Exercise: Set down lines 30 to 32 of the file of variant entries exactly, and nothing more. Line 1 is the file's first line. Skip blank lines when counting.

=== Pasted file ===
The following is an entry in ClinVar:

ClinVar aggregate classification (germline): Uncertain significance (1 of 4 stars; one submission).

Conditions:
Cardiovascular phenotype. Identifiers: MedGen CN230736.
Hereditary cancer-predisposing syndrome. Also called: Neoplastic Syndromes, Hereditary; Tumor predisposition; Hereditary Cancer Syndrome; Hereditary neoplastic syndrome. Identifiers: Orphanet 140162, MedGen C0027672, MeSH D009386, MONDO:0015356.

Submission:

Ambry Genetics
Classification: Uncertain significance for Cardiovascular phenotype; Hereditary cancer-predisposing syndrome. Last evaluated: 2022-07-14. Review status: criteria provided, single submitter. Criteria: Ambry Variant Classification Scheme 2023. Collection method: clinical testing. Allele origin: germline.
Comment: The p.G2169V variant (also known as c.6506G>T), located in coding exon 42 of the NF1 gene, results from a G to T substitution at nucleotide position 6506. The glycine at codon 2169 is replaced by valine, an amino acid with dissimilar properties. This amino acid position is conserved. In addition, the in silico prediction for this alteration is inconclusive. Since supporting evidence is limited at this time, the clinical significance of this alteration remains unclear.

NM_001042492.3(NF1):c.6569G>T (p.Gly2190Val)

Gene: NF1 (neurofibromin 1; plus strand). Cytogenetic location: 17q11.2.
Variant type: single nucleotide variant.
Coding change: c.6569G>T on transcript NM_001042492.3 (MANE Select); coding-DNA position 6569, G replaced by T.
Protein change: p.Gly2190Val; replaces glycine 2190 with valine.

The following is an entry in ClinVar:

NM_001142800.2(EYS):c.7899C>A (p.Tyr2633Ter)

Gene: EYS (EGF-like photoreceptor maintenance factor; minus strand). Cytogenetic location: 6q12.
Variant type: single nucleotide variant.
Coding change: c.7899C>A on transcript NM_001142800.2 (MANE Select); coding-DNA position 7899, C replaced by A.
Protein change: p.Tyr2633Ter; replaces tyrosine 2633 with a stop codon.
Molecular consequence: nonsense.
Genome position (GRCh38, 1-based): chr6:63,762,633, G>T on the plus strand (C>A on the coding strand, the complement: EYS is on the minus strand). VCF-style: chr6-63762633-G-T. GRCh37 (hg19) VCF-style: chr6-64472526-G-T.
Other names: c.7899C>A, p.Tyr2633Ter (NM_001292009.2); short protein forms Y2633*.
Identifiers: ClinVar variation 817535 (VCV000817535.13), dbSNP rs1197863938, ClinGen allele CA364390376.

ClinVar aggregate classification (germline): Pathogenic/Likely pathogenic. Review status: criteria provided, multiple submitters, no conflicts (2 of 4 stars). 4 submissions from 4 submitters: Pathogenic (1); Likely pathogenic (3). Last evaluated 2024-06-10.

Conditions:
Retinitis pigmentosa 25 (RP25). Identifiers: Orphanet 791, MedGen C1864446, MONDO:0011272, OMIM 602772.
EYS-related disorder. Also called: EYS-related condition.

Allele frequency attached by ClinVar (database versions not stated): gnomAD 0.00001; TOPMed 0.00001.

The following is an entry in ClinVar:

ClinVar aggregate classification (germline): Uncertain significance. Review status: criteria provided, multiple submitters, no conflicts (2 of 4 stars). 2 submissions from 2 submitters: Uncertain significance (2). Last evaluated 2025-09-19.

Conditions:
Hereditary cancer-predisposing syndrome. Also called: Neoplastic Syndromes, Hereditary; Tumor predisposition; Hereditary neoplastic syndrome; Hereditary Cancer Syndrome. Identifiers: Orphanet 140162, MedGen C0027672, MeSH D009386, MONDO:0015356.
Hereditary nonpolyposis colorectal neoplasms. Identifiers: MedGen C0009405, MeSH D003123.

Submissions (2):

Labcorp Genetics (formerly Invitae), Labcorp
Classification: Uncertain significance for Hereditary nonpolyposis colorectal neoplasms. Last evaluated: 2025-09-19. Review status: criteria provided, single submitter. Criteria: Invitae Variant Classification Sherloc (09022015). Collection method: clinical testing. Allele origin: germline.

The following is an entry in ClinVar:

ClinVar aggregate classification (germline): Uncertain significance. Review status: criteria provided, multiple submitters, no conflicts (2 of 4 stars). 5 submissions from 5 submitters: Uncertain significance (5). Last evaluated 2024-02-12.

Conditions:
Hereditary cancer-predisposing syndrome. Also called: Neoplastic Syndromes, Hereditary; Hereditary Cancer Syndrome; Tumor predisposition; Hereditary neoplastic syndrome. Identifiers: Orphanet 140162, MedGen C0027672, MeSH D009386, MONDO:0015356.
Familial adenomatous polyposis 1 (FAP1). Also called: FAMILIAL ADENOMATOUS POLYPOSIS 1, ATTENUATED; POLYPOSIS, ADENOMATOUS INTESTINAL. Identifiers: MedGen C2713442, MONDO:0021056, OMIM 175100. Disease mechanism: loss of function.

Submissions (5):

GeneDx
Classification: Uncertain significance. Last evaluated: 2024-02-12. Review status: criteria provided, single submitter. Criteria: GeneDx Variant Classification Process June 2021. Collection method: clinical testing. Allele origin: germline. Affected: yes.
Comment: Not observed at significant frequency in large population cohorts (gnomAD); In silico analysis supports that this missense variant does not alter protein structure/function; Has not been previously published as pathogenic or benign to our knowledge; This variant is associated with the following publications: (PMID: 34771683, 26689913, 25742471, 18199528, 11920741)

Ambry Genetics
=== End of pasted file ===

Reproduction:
The following is an entry in ClinVar:

ClinVar aggregate classification (germline): Uncertain significance. Review status: criteria provided, multiple submitters, no conflicts (2 of 4 stars). 2 submissions from 2 submitters: Uncertain significance (2). Last evaluated 2025-09-19.

Conditions: